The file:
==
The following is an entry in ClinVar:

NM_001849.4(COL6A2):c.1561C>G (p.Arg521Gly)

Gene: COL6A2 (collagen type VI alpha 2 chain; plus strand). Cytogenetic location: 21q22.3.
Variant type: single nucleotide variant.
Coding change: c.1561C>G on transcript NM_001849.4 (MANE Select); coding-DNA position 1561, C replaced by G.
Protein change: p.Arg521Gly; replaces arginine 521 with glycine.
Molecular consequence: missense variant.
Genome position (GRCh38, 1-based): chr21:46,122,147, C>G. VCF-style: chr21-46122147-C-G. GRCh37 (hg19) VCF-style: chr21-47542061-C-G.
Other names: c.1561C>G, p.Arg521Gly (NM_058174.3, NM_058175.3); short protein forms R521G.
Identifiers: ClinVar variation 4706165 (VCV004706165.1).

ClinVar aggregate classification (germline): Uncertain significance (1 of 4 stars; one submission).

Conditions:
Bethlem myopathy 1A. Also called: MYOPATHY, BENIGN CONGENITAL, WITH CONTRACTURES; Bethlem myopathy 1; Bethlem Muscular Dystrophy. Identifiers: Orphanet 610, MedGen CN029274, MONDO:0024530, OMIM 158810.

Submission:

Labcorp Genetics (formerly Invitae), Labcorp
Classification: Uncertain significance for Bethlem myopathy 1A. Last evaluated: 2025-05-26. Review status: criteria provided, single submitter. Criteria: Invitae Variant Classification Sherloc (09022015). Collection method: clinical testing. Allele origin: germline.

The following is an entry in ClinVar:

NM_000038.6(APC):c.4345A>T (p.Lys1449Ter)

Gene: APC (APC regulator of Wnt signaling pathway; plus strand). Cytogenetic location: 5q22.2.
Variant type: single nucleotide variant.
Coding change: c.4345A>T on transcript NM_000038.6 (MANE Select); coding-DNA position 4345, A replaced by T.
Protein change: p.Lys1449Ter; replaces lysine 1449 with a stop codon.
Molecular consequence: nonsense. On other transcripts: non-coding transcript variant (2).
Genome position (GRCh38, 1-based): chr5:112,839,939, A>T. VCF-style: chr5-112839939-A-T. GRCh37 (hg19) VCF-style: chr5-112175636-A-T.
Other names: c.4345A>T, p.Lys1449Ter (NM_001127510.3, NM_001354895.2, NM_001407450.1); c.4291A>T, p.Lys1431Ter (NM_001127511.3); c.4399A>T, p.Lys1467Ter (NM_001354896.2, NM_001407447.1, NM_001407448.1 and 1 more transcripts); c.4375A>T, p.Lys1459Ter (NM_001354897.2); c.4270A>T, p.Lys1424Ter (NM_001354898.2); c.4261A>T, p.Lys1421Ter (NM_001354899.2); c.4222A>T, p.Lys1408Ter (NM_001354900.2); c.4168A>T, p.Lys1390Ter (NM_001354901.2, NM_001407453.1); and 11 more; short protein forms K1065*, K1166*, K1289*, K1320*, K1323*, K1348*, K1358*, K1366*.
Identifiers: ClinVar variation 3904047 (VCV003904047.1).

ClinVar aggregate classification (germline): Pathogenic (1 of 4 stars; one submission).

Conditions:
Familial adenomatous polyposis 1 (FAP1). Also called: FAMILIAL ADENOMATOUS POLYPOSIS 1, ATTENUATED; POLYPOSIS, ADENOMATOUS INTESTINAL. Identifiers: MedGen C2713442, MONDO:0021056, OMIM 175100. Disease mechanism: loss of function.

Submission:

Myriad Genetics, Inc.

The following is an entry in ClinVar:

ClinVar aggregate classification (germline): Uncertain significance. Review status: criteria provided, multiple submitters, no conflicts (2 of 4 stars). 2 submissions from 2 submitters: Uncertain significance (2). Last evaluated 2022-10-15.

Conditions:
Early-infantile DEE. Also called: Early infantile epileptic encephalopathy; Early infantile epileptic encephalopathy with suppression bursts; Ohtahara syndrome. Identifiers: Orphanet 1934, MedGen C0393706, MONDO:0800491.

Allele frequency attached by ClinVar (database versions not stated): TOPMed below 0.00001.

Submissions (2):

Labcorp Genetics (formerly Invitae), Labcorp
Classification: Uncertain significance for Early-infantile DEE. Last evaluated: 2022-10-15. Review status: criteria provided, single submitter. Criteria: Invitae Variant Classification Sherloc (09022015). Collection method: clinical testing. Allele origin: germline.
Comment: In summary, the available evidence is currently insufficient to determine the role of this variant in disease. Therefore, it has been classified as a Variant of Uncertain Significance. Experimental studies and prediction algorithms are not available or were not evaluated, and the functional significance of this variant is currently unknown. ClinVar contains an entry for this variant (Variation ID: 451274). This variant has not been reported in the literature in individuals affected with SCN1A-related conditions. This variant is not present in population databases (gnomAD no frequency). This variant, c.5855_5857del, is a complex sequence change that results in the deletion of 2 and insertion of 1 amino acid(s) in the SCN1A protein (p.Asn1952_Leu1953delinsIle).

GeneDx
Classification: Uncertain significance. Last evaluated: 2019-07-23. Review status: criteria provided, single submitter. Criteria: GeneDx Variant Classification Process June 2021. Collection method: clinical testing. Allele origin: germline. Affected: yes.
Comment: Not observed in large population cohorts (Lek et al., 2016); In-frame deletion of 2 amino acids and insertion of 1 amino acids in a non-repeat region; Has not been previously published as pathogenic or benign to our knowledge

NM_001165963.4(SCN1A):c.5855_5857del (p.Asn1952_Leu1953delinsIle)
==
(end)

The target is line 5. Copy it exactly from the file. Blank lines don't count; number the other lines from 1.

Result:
Coding change: c.1561C>G on transcript NM_001849.4 (MANE Select); coding-DNA position 1561, C replaced by G.